Typhoon Sakira could add more chaos to the country’s drowning central region, where deaths and damages have been reported.
The strongest typhoon to hit Vietnam in years is expected to sweep past China’s Hainan Island on Tuesday and enter the Gulf of Tonkin the next day before hitting Vietnam, reports from a number of regional forecasting stations show.
Typhoon Sakira may be one of the strongest typhoons to hit Vietnam in recent years, Hoang Duc Cuong, director of the National Hydro-Meteorological Forecasting Center, said on Sunday.
Cuong said the typhoon may hit either Vietnam’s northern delta region or its northern central region.
The country’s northeast and the northern central region are expected to experience heavy downpours during the typhoon, the center said.
As of 4:00 p.m. on Sunday, the typhoon, the seventh to hit the region this year, was 620km east of the Paracel Islands in the South China Sea, which Vietnam calls the East Sea, with maximum sustained wind speeds of 150kph.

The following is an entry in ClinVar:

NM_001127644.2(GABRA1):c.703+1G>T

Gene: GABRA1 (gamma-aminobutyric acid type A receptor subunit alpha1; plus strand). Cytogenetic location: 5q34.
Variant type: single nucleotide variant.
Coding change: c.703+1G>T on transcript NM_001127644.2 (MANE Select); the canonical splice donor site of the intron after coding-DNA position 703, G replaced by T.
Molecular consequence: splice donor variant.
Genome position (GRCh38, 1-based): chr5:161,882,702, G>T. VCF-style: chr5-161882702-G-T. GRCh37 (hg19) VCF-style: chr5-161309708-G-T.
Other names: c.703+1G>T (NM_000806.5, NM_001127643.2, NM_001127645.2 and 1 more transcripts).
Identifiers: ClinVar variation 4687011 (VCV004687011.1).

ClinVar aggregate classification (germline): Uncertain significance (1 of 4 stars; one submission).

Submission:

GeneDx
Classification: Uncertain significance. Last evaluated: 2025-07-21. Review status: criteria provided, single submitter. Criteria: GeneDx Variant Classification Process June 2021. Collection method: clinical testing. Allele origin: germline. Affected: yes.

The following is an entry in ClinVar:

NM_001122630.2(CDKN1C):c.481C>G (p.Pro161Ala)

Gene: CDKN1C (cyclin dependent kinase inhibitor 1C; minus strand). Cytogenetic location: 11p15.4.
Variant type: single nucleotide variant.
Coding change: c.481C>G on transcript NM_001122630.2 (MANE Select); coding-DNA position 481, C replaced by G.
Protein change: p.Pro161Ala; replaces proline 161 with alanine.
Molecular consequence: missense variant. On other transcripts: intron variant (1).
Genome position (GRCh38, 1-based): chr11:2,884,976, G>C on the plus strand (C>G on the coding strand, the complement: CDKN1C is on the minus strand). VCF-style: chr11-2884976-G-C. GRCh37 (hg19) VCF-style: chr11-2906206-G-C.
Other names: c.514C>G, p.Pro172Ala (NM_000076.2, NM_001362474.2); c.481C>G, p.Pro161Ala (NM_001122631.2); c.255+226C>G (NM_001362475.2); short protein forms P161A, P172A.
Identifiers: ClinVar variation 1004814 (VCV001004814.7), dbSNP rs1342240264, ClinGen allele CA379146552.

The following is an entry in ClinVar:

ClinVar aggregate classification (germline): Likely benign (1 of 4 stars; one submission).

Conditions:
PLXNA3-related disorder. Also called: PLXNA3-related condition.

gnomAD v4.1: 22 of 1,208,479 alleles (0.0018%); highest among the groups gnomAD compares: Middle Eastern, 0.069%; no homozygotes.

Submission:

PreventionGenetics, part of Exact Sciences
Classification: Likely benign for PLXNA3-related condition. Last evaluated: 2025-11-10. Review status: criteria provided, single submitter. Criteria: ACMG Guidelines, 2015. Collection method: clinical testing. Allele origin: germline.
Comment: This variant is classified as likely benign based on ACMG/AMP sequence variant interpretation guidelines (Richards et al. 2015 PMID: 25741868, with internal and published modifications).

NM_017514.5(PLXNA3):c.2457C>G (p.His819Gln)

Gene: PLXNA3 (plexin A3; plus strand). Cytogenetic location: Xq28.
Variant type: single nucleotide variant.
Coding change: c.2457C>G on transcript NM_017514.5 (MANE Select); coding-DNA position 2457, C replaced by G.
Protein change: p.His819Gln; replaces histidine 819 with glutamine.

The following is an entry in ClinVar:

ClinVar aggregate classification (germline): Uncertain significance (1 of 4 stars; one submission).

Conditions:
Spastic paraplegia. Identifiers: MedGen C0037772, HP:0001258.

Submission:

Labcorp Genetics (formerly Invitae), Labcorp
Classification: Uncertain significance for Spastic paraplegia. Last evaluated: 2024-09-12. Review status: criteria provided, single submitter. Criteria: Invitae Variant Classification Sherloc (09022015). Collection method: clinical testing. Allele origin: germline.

In the next 24 hours, Sakira is expected to head west at speeds of 20kph, according to a report from the center released at 5:00 p.m. on Sunday.
The typhoon is forecast to cause rough seas and strong winds in the Gulf of Tonkin from Monday night.
Typhoon Sakira’s projected path released by the Hong Kong Observatory on October 16.
Severe floods caused by heavy downpours and sudden releases from hydropower reservoirs in central Vietnam in recent days have left at least 21 people dead, 8 missing and many injured.
Vietnam is hit by an average of eight to 10 tropical storms between July and October every year, which often cause heavy material and human losses.